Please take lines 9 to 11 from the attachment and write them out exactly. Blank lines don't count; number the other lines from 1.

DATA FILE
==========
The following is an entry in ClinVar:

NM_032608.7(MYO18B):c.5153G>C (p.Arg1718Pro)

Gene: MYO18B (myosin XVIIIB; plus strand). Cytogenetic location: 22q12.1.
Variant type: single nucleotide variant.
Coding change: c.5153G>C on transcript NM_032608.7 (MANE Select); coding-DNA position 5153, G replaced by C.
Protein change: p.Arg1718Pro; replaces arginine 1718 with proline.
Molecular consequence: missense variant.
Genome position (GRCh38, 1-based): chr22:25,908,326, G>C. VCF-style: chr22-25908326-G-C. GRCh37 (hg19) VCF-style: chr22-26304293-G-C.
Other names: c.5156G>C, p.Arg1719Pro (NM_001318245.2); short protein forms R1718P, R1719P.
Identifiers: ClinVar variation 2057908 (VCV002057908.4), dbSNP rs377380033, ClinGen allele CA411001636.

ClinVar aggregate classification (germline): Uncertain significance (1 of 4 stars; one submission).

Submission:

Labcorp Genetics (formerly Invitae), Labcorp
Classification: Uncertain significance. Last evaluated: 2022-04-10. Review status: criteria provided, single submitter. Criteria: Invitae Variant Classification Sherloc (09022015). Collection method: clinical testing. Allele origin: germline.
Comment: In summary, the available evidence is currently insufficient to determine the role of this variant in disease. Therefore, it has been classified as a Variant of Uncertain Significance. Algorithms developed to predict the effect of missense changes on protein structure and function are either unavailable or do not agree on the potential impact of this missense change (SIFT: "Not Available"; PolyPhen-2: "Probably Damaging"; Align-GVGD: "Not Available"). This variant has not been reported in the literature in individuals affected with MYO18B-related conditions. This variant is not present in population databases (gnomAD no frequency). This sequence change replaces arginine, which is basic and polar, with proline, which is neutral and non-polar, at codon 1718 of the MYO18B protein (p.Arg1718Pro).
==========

Other names: c.5156G>C, p.Arg1719Pro (NM_001318245.2); short protein forms R1718P, R1719P.
Identifiers: ClinVar variation 2057908 (VCV002057908.4), dbSNP rs377380033, ClinGen allele CA411001636.

ClinVar aggregate classification (germline): Uncertain significance (1 of 4 stars; one submission).